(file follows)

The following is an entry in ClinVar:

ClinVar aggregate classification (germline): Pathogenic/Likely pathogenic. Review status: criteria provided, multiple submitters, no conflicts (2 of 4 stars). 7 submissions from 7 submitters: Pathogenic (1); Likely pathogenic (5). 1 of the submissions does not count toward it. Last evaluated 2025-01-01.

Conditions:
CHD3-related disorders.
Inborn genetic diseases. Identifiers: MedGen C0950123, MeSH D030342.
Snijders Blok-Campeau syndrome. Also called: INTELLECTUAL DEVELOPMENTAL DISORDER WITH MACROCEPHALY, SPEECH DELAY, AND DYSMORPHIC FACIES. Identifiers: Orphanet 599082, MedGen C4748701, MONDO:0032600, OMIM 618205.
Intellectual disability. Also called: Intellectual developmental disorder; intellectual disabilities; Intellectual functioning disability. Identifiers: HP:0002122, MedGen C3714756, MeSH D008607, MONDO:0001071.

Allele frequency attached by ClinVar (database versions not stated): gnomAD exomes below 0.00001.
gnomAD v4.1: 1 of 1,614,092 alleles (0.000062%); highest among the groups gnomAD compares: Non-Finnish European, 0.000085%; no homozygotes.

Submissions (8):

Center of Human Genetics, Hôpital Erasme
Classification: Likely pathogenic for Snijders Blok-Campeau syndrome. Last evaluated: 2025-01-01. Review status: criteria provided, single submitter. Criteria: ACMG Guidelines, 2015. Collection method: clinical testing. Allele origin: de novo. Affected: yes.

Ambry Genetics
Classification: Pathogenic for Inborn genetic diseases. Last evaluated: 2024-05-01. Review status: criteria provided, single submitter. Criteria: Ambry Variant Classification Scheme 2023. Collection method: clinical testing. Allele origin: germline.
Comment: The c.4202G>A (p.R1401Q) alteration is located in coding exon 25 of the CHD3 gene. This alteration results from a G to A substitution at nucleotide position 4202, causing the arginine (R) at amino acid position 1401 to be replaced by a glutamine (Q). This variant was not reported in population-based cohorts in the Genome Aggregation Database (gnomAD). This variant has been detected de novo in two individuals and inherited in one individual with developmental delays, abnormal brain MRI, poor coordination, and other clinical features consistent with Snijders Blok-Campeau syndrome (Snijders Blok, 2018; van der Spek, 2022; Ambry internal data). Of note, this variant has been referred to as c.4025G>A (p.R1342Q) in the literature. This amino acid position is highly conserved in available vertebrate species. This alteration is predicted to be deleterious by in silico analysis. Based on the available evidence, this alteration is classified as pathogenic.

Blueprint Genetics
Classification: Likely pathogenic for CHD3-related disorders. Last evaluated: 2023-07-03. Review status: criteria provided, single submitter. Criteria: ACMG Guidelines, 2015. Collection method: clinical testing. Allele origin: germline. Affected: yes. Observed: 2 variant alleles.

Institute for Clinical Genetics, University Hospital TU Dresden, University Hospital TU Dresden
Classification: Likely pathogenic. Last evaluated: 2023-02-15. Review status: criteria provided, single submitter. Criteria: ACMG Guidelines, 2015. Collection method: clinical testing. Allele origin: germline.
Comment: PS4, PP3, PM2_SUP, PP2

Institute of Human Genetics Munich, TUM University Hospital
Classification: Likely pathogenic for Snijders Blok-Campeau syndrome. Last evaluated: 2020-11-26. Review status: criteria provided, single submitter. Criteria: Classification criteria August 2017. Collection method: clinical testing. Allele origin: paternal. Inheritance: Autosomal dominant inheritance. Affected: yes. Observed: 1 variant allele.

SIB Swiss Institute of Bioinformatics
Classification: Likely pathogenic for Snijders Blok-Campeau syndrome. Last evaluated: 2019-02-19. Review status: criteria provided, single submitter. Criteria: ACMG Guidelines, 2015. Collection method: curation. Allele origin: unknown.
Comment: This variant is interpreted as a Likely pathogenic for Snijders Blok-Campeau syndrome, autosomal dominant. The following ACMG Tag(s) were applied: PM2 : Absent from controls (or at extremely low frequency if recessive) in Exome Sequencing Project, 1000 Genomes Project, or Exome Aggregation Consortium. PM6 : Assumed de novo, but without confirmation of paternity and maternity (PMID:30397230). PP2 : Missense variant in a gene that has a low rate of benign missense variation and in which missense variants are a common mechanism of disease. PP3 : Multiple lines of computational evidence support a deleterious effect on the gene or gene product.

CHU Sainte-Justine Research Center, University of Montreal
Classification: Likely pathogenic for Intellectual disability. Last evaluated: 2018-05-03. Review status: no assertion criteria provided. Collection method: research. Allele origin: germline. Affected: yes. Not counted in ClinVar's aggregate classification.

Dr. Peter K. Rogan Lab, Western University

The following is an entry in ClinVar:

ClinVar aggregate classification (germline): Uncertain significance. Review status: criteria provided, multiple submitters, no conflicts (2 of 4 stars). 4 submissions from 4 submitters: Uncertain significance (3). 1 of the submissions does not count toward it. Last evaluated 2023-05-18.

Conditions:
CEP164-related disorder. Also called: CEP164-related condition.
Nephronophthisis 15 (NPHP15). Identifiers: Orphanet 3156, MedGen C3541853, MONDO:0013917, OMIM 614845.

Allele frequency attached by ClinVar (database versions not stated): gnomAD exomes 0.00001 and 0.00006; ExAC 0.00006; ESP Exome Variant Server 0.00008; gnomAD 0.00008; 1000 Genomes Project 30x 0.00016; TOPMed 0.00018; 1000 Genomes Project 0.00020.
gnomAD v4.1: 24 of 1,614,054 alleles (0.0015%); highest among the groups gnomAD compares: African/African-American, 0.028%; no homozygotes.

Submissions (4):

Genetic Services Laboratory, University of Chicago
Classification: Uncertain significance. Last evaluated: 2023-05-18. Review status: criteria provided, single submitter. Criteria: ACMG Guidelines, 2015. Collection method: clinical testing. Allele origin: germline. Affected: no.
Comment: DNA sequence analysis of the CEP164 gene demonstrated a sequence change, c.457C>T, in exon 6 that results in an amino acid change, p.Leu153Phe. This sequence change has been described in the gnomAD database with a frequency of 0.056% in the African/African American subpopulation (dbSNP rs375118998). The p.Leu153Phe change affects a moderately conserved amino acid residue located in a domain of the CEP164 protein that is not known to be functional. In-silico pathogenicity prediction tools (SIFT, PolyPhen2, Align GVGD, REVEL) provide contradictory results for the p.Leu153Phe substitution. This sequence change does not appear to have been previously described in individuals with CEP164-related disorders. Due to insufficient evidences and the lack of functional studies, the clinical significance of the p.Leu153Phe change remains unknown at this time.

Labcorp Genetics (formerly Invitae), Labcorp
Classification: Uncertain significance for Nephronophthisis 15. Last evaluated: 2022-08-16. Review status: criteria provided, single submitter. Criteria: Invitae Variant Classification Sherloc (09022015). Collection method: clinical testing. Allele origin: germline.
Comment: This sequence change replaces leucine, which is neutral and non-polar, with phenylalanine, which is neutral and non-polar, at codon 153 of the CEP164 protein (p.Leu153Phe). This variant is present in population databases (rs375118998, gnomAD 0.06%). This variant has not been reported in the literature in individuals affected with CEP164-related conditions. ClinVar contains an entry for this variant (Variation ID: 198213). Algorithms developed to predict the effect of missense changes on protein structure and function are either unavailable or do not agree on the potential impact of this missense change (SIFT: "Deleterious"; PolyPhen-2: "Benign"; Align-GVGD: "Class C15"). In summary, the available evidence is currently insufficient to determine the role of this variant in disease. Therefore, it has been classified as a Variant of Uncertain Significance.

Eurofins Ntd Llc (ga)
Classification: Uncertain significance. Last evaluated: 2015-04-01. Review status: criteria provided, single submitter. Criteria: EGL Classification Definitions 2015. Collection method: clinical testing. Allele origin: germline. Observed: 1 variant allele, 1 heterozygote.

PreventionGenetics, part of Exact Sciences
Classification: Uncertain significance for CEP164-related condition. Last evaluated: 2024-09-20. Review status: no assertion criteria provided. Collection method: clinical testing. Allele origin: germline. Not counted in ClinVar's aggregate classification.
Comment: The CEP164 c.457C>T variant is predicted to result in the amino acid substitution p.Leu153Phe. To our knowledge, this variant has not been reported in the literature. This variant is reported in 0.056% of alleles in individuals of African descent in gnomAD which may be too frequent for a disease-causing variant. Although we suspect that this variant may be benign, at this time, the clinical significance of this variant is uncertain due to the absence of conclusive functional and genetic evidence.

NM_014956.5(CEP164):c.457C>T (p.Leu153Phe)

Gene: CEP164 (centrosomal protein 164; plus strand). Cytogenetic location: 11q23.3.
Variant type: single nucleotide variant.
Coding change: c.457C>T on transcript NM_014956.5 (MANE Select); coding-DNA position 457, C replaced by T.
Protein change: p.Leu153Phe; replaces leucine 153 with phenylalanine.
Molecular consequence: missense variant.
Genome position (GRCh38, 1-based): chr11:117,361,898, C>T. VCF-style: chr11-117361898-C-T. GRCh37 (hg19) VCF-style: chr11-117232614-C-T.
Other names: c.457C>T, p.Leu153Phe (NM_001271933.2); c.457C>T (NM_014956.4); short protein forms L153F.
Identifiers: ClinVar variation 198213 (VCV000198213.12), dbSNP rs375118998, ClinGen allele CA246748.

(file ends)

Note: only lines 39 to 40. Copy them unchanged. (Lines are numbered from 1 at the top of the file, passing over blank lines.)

Comment: DNA sequence analysis of the CEP164 gene demonstrated a sequence change, c.457C>T, in exon 6 that results in an amino acid change, p.Leu153Phe. This sequence change has been described in the gnomAD database with a frequency of 0.056% in the African/African American subpopulation (dbSNP rs375118998). The p.Leu153Phe change affects a moderately conserved amino acid residue located in a domain of the CEP164 protein that is not known to be functional. In-silico pathogenicity prediction tools (SIFT, PolyPhen2, Align GVGD, REVEL) provide contradictory results for the p.Leu153Phe substitution. This sequence change does not appear to have been previously described in individuals with CEP164-related disorders. Due to insufficient evidences and the lack of functional studies, the clinical significance of the p.Leu153Phe change remains unknown at this time.

Labcorp Genetics (formerly Invitae), Labcorp